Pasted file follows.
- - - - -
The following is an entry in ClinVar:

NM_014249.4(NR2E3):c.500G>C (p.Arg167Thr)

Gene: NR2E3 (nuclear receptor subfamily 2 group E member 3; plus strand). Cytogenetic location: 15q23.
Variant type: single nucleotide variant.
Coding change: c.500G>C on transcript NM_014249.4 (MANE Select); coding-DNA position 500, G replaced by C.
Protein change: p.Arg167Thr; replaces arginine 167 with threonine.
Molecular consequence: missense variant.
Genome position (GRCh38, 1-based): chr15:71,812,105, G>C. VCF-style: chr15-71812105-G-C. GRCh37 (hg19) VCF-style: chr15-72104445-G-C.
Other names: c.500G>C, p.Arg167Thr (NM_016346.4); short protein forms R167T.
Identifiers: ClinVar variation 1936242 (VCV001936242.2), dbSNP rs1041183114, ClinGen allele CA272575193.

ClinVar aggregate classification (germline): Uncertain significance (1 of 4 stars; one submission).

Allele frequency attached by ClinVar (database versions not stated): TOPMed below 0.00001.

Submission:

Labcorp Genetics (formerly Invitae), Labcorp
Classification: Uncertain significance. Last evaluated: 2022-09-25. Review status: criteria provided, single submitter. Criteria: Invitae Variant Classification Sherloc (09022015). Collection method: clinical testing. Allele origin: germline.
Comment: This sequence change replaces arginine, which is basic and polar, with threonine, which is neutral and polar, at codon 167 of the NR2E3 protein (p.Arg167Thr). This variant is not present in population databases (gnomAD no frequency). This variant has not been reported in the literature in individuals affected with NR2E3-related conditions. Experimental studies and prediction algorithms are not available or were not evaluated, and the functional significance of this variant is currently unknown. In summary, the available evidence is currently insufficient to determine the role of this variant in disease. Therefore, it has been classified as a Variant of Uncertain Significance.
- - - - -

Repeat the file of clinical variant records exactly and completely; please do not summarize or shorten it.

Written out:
The following is an entry in ClinVar:

NM_014249.4(NR2E3):c.500G>C (p.Arg167Thr)

Gene: NR2E3 (nuclear receptor subfamily 2 group E member 3; plus strand). Cytogenetic location: 15q23.
Variant type: single nucleotide variant.
Coding change: c.500G>C on transcript NM_014249.4 (MANE Select); coding-DNA position 500, G replaced by C.
Protein change: p.Arg167Thr; replaces arginine 167 with threonine.
Molecular consequence: missense variant.
Genome position (GRCh38, 1-based): chr15:71,812,105, G>C. VCF-style: chr15-71812105-G-C. GRCh37 (hg19) VCF-style: chr15-72104445-G-C.
Other names: c.500G>C, p.Arg167Thr (NM_016346.4); short protein forms R167T.
Identifiers: ClinVar variation 1936242 (VCV001936242.2), dbSNP rs1041183114, ClinGen allele CA272575193.

ClinVar aggregate classification (germline): Uncertain significance (1 of 4 stars; one submission).

Allele frequency attached by ClinVar (database versions not stated): TOPMed below 0.00001.

Submission:

Labcorp Genetics (formerly Invitae), Labcorp
Classification: Uncertain significance. Last evaluated: 2022-09-25. Review status: criteria provided, single submitter. Criteria: Invitae Variant Classification Sherloc (09022015). Collection method: clinical testing. Allele origin: germline.
Comment: This sequence change replaces arginine, which is basic and polar, with threonine, which is neutral and polar, at codon 167 of the NR2E3 protein (p.Arg167Thr). This variant is not present in population databases (gnomAD no frequency). This variant has not been reported in the literature in individuals affected with NR2E3-related conditions. Experimental studies and prediction algorithms are not available or were not evaluated, and the functional significance of this variant is currently unknown. In summary, the available evidence is currently insufficient to determine the role of this variant in disease. Therefore, it has been classified as a Variant of Uncertain Significance.